The Brides — credited as such — of BBC television’s COUNT DRACULA (1977). Susie Hickford, Sue Vanner, and Belinda Meuldijk

Dan Curtis, of Dark Shadows fame, would reinstate the three brides in his made-for-television adaptation of the novel in 1974, with the three vampire women referred to as “vampire wives.” Close, but not exactly brides. Of course, none of them are referred to as “sisters” either. It is not until 1977’s production COUNT DRACULA starring Louis Jordan that we may have the first instance in film or on television where the vampire women are actually credited as “Brides of Dracula.”

The Three Sisters
The Brides of Dracula are referred to as such in BRAM STOKER’S DRACULA (1992). From left to right are actresses Florina Kendrick, Monica Bellucci, and Michaela Bercu

Perhaps more famously, Francis Ford Coppola’s BRAM STOKER’S DRACULA (1992) also refers to the vampire women as brides as the end credits roll. It is in Coppola’s film that the brides are very definitely highly sexualized, and made to appear like women in a harem more than the ghostly figures of earlier productions. Florina Kendrick, Monica Bellucci, and Michaela Bercu are exotic, alluring, and layered deep with eastern-European garb and language.

As for Frank Langella’s turn at the titular Count in Universal’s 1979 “remake,” the vampire women aren’t even there (as it is based upon the Balderston / Deane stageplay).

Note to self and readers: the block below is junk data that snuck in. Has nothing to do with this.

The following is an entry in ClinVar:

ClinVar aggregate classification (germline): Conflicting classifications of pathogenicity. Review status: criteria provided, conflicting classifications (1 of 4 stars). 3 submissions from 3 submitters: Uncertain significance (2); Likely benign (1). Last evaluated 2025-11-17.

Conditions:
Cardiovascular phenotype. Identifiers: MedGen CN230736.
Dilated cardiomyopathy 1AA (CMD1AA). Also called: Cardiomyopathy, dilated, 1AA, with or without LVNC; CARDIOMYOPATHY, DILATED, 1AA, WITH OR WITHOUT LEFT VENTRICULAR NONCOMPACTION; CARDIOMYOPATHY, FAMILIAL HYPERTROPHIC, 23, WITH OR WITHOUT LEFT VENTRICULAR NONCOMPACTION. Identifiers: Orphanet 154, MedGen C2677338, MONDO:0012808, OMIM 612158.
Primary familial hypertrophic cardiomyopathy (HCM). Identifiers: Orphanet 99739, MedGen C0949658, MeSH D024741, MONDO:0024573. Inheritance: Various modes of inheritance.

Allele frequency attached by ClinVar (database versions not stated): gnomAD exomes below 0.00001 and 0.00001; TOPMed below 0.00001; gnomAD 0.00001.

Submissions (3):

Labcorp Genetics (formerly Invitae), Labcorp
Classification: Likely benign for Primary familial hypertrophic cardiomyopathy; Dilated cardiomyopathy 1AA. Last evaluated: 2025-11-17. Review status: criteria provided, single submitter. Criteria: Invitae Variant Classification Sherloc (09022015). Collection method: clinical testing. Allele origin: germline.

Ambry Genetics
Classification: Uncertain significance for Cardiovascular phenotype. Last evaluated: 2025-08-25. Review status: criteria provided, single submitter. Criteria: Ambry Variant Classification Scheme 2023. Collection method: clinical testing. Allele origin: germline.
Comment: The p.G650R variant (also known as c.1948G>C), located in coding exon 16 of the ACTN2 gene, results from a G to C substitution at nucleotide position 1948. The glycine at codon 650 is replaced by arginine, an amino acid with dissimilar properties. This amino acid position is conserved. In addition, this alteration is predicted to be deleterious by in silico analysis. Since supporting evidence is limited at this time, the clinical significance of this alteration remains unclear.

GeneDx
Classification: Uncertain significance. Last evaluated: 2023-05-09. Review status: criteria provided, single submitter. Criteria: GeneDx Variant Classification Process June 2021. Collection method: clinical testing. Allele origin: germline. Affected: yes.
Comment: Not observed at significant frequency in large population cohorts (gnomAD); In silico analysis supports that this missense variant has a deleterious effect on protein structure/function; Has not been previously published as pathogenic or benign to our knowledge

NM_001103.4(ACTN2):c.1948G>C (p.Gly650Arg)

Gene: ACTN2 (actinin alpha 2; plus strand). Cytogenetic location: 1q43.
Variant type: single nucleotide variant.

Regardless of how the label “brides” came to be, there’s still the issue of why Stoker chose to call the vampire women “sisters,” or, specifically (for Harker) “weird sisters” in the first place.

Working for the famous actor Henry Irving since 1878, Stoker would have been familiar with his employer’s repertoire ten years on. That year, 1888, saw Irving (who many suggest inspired certain aspects of the character of Dracula) purchase the Lyceum Theater. Among the first of performances was a revival of his Macbeth.

The Weird Sisters of Macbeth
G.J. Bennett, Drinkwater Meadows, W.H. Payne as the witches (1838) from the Folger Shakespeare Library

In Act I, Scene 3, the first of the witches that go one to prophesize Macbeth’s rise and fall, asks of the seocond: “Where hast thou been, sister?”

It might be as simple as that.

Borrowing from the Bard, Stoker may have been intentionally drawing comparisons of his vampire women to the witches of Macbeth.

And Shakespeare? He most likely drew his inspiration from  Greek mythology: the Moirae — Lahkesis, Atropos, and Clotho — who dictate the destinies of humankind by spinning, drawing out, and cutting the threads of each life.


None of this is to say that the Greeks, the Bard, or Stoker didn’t subconsciouly make the choice of three women because the number itself holds some sacred or semiotic significance.

Omne trium perfectum. Everything in threes is perfect or whole.

The primary colors.

Brahma, Vishnu, and Shiva.

In rhetoric, there are the rule of threes: life, liberty, and the pursuit of happiness; veni, vidi, vici;  stop, drop, and roll.

Sets of three just seem to make sense to us. We’re hard-wired to respond to them.

Across cultures, the number three is of undeniable importance. That it is applied to a group of vampire women is thus no great surprise. Literary critics have noted numerous supposed subconscious drives that led to Stoker to his choices — including the three vampire women. Whether it is us that only see the connections to the power of three, or Stoker (knowingly or not) who found significance in numbering his “sisters” as such, is immaterial in the end.

It would seem that putting anything together in sets of three is only natural — or supernatural — as the case may be.